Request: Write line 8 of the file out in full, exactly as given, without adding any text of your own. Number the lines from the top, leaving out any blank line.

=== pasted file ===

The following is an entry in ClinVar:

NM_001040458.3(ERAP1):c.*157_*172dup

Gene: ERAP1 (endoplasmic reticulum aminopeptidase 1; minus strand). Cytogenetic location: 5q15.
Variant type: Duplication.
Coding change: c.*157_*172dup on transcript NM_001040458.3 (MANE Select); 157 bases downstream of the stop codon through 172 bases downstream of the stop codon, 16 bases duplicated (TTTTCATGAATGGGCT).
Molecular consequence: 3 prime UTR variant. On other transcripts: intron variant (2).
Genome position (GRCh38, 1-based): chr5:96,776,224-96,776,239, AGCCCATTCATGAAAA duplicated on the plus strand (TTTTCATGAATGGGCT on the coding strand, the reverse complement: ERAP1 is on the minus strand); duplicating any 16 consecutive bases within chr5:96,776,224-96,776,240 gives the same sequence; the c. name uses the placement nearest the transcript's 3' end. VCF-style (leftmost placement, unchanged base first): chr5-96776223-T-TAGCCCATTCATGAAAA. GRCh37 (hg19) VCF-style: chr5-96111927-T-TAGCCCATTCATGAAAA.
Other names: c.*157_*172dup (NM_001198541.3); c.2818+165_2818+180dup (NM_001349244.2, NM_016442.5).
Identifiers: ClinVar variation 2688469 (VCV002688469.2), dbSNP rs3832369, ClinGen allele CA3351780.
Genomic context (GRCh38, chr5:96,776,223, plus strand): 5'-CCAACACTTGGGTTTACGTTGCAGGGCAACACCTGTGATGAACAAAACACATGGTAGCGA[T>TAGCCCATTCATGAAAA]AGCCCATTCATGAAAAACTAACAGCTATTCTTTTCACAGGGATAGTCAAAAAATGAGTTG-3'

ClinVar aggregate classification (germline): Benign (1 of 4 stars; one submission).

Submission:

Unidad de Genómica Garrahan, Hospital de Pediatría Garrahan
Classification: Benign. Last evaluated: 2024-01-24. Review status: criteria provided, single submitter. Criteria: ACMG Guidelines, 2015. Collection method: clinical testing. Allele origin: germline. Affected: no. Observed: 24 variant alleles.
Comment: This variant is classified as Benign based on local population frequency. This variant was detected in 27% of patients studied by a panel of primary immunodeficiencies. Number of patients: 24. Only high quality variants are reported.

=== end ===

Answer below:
Other names: c.*157_*172dup (NM_001198541.3); c.2818+165_2818+180dup (NM_001349244.2, NM_016442.5).